Summary of “‘My whole life has been a lie’: Sweden admits meatballs are Turkish”

Turks have reacted with undisguised glee to what many have described as an official – and certainly long overdue – confession from Stockholm that Sweden’s signature national dish is Turkish.
“Those famous Swedish meatballs you get in Ikea are actually Turkish, admits Swedish government,” tweeted TRT World, Turkey’s publicly funded international television news channel.
“Swedish meatballs are actually based on a recipe King Charles XII brought home from Turkey in the early 18th century,” the Swedish account revealed abruptly and for no immediately apparent reason.
Dubbed “The Lion of the North” in a book by the French writer Voltaire and also known as the “Swedish Meteor” for his early military prowess, Charles, who acceded to the throne in 1697 at the age of 15, had bitten off rather more than he could chew by taking on Russia, and spent the following six years in exile in and around present-day Turkey.
Having acquired a taste for the local cuisine, he returned to Sweden in 1714 with the recipe not just for köfte, the spiced lamb and beef meatballs that in time became the Swedish staple köttbullar, but also for the popular stuffed cabbage dish now known in Sweden as kåldolmar.
Charles, who died in 1718 when he was shot in the head while attacking Danish-occupied Norway, is also considered responsible for importing and popularising the Turkish habit of drinking coffee, which became so widespread in Sweden in the later 18th century that King Gustav III briefly banned it.
In Turkey’s meatball capital, Inegöl, this week, a local chef, İbrahim Veysel, told the Doğan news agency it was an honour that the Turkish dish should have become “An example to different cuisines all over the world”.
Serdar Çam, president of the Turkish Cooperation and Coordination Agency, complained that Ikea, which sells 2m meatballs a day in its in-store restaurants, should not be selling the dish as though it were Swedish.

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Summary of “The Famous Soccer Player Hiding in Plain Sight in a California Bakery”

“Like LeBron James – he speaks about the president, the government,” Sukur said.
Sukur said recently he had a conversation with a friend, a Turkish television personality, and they agreed on how bad things were in Turkey.
“There are thousands and thousands of people living in this situation,” Sukur said.
“Last Friday my father says to my son, ‘I miss you,'” Sukur said in English, before turning to Turkish to finish the story.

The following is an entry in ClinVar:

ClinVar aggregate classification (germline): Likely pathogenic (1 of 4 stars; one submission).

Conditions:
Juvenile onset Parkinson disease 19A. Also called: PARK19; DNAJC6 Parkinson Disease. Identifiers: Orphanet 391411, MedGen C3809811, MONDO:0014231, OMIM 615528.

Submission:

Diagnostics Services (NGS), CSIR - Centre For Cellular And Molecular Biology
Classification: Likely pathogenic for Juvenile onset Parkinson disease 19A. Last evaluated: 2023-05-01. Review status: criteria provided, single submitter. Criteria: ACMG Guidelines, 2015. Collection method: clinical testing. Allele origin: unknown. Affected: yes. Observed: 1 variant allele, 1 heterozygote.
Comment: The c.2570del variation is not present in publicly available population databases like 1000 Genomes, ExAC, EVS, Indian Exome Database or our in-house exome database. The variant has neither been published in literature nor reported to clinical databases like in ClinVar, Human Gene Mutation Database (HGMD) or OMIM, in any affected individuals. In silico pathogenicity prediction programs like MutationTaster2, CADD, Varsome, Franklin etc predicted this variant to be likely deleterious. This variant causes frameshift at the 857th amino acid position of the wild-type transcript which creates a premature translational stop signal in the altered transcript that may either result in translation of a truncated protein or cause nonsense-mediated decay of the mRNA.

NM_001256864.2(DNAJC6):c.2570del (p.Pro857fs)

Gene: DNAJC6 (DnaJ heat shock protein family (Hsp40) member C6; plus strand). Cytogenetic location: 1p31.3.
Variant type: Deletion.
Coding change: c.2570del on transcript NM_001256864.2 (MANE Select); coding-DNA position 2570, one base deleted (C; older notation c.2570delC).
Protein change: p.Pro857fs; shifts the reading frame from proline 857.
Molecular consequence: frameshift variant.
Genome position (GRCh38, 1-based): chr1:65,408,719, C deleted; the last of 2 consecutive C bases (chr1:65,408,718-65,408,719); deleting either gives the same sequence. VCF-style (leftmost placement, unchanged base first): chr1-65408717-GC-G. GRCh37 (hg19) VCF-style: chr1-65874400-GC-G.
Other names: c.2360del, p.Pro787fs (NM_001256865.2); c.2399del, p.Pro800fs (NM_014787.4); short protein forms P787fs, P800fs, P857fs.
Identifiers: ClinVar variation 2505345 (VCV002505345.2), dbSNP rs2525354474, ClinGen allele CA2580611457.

Sukur sees himself as an immigrant, trying to build his own American dream for his family.
“At the moment there are a couple of investors,” Sukur said.
Like most of Sukur’s customers, not all the neighbors know who he is – or was.
“One of my neighbors came here to my bakery, and people were taking pictures with me,” Sukur said.

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Summary of “Swedish Meatballs Are Turkish? ‘My Whole Life Has Been a Lie'”

Some Turks urged Sweden to change the name of its meatballs to the Turkish name, “Kofte.”
Turkish media called the Swedish tweet a “Confession” and suggested that Charles, who reigned from 1697 to 1718 and spent some years in exile in the Ottoman Empire early in the 18th century, took other Turkish products back to Sweden, including coffee beans and stuffed cabbage.
The private Turkish news agency Dogan went to the northwestern city of Inegol, which is famous for its meatballs, to get reaction to the Swedish announcement.
The Swedish statement raised many burning questions, among them: What does it mean for Ikea? The Swedish furniture giant has long made Swedish meatballs a staple of its cafeterias in stores worldwide.
Two million meatballs are consumed there around the globe each day.
Even in Turkey, where meatballs are readily available at food stalls, cafes and restaurants, many families flock to Ikea on the weekends to eat Swedish meatballs on the cheap: A portion of eight meatballs with sides of fries and vegetables costs about $1.60.
Turkish meatballs are distinct from Swedish meatballs in some ways.
The current version of Swedish meatballs can sometimes contain pork and is usually served with gravy.

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